WASHINGTON (AP) -- The U.S. trade deficit climbed to the highest level in five months in February as demand for American exports fell while imports increased slightly.
The deficit increased to $42.3 billion, which was 7.7% above the January imbalance of $39.3 billion, the Commerce Department reported Thursday.
U.S. exports slipped 1.1% to $190.4 billion as sales of commercial aircraft, computers and farm goods fell. Imports edged up 0.4% to $232.7 billion, reflecting gains in imports of autos and clothing, which offset a drop in crude oil that fell to the lowest level in more than three years.
The trade deficit is the difference between imports and exports. A higher trade deficit acts as a drag on economic growth because it means U.S. companies are making less money overseas than their foreign competitors are earning in U.S. sales.
For the first two months of this year, the deficit is running 4.5% below the same period in 2013 when the deficit dropped to $474.9 billion.
Many economists expect the trade deficit will keep narrowing this year as exports, helped by an energy production boom in the United States, grow faster than imports. But analysts expect the improvement will be modest because they are also looking for imports to rise as a stronger U.S. economy and higher consumer spending attract more foreign goods.
A domestic energy boom has boosted exports and reduced America's dependence on foreign oil. U.S. petroleum exports rose to an all-time high of $137.2 billion last year, up 11% from 2012. Energy imports fell 10.9% to $369.4 billion as domestic production took the place of some imports.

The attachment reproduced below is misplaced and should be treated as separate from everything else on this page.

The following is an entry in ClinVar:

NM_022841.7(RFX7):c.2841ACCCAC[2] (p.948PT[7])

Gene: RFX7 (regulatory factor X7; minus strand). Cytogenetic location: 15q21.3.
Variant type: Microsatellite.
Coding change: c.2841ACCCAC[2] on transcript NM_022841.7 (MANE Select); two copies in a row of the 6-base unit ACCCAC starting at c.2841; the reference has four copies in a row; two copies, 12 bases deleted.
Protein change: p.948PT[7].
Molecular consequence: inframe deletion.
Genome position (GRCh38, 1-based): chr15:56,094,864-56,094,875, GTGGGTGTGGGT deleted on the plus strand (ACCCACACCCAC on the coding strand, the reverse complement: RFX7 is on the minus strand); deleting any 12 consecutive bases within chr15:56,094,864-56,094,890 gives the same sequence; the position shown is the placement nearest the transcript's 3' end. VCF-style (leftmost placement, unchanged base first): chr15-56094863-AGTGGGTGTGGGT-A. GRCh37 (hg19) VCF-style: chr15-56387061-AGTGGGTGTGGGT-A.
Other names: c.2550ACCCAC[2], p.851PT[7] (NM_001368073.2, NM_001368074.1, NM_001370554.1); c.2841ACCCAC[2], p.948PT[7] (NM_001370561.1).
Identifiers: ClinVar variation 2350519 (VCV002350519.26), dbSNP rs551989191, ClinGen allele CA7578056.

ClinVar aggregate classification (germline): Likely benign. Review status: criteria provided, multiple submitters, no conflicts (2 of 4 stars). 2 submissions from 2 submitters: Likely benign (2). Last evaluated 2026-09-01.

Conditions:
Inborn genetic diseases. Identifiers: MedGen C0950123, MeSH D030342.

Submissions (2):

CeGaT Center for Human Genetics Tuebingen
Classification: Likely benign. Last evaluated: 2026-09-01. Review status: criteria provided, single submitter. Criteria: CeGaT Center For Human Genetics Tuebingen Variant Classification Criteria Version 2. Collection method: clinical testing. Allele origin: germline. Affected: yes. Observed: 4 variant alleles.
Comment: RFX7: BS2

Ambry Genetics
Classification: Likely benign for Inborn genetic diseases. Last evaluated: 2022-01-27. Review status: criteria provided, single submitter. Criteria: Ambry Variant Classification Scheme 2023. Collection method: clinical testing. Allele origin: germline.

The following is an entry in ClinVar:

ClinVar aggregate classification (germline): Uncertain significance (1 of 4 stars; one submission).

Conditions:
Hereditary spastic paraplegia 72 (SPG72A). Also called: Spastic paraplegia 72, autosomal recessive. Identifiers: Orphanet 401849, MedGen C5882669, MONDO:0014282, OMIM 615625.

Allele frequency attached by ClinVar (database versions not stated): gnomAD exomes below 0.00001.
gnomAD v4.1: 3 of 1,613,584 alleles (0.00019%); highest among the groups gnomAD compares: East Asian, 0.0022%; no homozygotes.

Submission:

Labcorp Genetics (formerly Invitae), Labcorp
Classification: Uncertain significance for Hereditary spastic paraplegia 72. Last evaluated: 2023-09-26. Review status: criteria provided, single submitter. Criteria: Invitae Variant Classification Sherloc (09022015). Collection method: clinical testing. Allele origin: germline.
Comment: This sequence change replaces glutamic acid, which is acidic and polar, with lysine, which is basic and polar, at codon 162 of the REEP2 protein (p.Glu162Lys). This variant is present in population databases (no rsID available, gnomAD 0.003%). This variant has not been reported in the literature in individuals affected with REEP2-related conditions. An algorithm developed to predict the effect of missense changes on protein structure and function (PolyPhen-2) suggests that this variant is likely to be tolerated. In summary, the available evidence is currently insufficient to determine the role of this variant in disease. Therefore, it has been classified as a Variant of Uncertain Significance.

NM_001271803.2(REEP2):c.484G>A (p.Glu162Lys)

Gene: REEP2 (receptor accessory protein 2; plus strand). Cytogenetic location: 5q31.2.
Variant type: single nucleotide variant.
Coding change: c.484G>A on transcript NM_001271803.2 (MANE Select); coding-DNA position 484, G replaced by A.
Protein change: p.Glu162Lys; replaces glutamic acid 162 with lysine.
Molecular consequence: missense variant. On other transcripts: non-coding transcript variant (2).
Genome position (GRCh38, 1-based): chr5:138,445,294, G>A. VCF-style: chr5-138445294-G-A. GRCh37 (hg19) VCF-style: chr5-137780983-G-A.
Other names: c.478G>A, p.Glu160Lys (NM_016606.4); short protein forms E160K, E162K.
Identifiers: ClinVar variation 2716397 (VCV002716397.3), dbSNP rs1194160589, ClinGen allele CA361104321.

For February, energy exports dropped 10.2% to $11.1 billion while petroleum imports fell 2% to $31 billion. Crude oil imports fell to $19.5 billion, the lowest level since October 2010.
The deficit with China dropped a sharp 25.1% in February to $20.9 billion. But analysts are still looking for the trade gap with China, which has been the highest with any country, to top the record set in 2013.
Those record deficits have increased pressure on the Obama administration and Congress to take a tougher line on what critics see as unfair trade practices by China to gain trade advantages.
Critics have aimed many of their complaints at China's currency policies. They say Beijing is manipulating its currency to keep it undervalued against the U.S. dollar. That makes Chinese goods cheaper in the United States and more attractive to American consumers and American products more expensive in China.
The Obama administration is lobbying Congress to pass the "fast track" authority it will need to speed approval of two big trade agreements it is currently negotiating, but election-year politics are complicating the White House effort.
The administration is negotiating one trade agreement with Japan and 10 other Pacific nations. The other agreement would be a trans-Atlantic deal with the 28-nation European Union.
The deals would lower trade barriers and are seen by supporters as a good way to boost U.S. export sales. But critics, including many labor unions, contend that the agreements will open American workers to greater competition and actually end up costing U.S. jobs.
While Obama enjoys the support of many U.S. corporate executives and Republicans in Congress for the trade deals, many Democratic lawmakers have voiced their opposition.
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